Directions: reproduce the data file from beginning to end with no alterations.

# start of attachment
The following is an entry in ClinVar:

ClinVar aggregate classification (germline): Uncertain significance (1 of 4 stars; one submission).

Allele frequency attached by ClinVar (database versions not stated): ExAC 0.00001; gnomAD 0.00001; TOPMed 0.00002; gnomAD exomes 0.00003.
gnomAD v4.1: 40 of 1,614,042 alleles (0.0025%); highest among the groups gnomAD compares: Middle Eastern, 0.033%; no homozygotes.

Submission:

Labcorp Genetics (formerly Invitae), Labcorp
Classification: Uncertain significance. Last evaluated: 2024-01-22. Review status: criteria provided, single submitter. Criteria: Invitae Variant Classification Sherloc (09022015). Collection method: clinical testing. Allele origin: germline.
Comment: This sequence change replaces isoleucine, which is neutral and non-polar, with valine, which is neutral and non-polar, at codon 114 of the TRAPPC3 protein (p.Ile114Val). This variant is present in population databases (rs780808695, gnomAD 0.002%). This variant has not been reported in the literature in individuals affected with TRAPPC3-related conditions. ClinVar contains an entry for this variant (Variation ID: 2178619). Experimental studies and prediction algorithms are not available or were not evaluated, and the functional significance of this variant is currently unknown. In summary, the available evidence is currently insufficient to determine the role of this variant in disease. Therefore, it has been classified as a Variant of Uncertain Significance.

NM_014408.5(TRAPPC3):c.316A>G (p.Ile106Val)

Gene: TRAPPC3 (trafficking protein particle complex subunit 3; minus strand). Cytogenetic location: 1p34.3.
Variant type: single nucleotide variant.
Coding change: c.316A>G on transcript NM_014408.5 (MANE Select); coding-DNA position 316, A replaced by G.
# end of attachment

The following is an entry in ClinVar:

ClinVar aggregate classification (germline): Uncertain significance (1 of 4 stars; one submission).

Allele frequency attached by ClinVar (database versions not stated): ExAC 0.00001; gnomAD 0.00001; TOPMed 0.00002; gnomAD exomes 0.00003.
gnomAD v4.1: 40 of 1,614,042 alleles (0.0025%); highest among the groups gnomAD compares: Middle Eastern, 0.033%; no homozygotes.

Submission:

Labcorp Genetics (formerly Invitae), Labcorp
Classification: Uncertain significance. Last evaluated: 2024-01-22. Review status: criteria provided, single submitter. Criteria: Invitae Variant Classification Sherloc (09022015). Collection method: clinical testing. Allele origin: germline.
Comment: This sequence change replaces isoleucine, which is neutral and non-polar, with valine, which is neutral and non-polar, at codon 114 of the TRAPPC3 protein (p.Ile114Val). This variant is present in population databases (rs780808695, gnomAD 0.002%). This variant has not been reported in the literature in individuals affected with TRAPPC3-related conditions. ClinVar contains an entry for this variant (Variation ID: 2178619). Experimental studies and prediction algorithms are not available or were not evaluated, and the functional significance of this variant is currently unknown. In summary, the available evidence is currently insufficient to determine the role of this variant in disease. Therefore, it has been classified as a Variant of Uncertain Significance.

NM_014408.5(TRAPPC3):c.316A>G (p.Ile106Val)

Gene: TRAPPC3 (trafficking protein particle complex subunit 3; minus strand). Cytogenetic location: 1p34.3.
Variant type: single nucleotide variant.
Coding change: c.316A>G on transcript NM_014408.5 (MANE Select); coding-DNA position 316, A replaced by G.